Have you ever taken a walk along the beach to collect shells and found a gray, flat disk about 3 inches wide? If so, chances are what you found was the “shell” of a small animal known as a sand dollar that had been washed up by the tide.
Of course, the sand dollar looked much different when it was alive than it did when you found it. sand dollars live in shallow coastal waters.
A living sand dollar’s body is covered with many tiny spines that form a purplish, furlike cover. By means of its spines, it pushes itself through the sand.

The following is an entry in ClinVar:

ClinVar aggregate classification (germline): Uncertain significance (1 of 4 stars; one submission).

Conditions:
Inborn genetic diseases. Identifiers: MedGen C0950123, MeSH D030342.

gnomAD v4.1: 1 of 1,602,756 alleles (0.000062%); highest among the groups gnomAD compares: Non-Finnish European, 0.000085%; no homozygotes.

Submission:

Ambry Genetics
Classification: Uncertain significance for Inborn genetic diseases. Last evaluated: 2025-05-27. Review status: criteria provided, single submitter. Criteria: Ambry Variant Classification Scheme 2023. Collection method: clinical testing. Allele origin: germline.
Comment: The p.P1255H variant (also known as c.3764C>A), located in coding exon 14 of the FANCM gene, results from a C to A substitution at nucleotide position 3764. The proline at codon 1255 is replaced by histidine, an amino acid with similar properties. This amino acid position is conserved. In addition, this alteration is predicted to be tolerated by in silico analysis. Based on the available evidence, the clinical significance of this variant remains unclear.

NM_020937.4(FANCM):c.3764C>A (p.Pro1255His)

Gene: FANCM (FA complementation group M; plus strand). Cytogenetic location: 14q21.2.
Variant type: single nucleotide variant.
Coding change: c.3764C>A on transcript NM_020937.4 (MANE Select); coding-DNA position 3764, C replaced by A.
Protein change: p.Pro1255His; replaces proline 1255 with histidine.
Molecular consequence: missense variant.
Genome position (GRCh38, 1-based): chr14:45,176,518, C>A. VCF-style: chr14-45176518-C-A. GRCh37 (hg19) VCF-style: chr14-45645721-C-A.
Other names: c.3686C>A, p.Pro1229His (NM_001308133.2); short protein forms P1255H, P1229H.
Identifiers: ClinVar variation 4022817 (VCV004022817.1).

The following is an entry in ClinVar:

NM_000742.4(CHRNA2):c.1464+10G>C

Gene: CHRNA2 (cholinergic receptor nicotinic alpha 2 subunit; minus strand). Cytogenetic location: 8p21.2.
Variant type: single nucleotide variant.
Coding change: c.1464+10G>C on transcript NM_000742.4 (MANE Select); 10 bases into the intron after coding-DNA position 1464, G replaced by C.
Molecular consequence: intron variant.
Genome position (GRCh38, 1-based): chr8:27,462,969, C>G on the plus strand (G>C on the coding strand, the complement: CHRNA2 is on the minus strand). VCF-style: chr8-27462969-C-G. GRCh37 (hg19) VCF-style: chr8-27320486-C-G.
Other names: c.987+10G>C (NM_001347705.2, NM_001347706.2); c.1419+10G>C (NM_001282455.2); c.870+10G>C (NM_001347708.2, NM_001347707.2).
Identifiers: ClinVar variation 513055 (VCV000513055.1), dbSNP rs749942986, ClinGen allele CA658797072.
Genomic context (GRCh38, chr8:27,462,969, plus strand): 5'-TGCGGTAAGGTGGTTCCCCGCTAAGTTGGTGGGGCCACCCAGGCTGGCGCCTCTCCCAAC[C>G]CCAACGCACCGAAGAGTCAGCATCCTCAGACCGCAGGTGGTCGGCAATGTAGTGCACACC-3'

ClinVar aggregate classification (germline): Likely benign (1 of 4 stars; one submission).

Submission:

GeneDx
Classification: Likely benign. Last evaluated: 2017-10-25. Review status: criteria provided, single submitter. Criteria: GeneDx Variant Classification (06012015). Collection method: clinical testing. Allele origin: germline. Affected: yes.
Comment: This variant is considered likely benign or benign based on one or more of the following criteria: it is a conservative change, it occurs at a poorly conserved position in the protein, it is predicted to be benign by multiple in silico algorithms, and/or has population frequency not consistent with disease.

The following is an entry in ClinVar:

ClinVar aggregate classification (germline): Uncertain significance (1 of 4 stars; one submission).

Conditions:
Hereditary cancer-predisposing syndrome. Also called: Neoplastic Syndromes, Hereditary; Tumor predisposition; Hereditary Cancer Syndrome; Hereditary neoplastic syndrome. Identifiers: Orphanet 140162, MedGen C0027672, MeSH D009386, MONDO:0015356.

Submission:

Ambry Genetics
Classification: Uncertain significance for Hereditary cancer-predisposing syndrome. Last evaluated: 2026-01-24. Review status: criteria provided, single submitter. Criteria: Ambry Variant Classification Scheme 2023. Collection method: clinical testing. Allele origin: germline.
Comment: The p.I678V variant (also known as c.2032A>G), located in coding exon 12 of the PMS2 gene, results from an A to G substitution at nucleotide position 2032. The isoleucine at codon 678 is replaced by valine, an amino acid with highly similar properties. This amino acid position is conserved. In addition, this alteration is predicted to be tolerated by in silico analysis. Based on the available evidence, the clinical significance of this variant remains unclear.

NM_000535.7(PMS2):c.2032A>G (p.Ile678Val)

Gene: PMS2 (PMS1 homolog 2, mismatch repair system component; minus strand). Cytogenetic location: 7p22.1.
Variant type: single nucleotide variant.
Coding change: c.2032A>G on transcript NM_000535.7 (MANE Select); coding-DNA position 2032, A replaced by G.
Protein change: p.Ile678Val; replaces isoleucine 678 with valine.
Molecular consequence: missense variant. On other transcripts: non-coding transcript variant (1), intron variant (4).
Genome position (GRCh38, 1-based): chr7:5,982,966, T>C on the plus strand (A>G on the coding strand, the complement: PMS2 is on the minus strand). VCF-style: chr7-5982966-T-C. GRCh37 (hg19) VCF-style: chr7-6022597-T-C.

The sand dollar’s mouth is a small hole in the center of its flat underside. It swallows sand and digests the tiny bits of food contained in it.
The spines drop off when the animal dies.
Not all sand dollars are round. Some may contain slits, or even be notched. The notched ones are often called “arrowhead” sand dollars. – Dick Rogers